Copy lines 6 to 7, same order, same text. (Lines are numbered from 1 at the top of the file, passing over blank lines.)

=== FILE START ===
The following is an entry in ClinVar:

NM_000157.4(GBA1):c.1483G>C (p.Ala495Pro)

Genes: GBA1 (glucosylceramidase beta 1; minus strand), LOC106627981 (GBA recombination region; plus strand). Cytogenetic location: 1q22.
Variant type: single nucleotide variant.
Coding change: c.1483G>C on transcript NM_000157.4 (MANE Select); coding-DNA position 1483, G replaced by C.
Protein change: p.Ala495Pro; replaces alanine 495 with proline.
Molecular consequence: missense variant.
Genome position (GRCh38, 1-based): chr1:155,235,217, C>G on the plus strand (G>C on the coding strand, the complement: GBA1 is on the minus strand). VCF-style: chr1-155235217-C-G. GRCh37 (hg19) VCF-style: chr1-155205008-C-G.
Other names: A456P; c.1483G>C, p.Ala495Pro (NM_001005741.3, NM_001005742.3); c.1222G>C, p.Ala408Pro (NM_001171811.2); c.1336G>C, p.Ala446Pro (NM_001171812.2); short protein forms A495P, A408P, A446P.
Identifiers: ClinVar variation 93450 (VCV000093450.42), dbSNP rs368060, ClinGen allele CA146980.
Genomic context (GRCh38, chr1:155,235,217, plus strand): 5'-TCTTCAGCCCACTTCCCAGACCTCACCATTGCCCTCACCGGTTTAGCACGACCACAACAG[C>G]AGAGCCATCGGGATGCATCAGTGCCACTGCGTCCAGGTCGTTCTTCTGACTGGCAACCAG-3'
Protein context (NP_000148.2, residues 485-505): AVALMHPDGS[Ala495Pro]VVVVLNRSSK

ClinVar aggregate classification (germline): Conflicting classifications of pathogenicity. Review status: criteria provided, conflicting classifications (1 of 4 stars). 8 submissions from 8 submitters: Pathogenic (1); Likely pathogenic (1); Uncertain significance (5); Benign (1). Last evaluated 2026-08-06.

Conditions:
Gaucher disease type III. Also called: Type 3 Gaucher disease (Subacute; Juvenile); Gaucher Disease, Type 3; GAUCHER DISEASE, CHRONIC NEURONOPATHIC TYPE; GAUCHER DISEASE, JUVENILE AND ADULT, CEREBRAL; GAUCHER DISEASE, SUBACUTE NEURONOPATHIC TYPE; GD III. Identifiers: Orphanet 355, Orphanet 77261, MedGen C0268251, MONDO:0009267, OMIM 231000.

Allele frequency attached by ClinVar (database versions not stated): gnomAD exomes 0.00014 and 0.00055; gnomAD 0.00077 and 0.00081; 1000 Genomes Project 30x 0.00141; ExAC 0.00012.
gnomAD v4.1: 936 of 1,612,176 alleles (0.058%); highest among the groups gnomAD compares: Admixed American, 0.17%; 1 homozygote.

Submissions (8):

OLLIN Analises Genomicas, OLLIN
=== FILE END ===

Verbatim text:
Protein change: p.Ala495Pro; replaces alanine 495 with proline.
Molecular consequence: missense variant.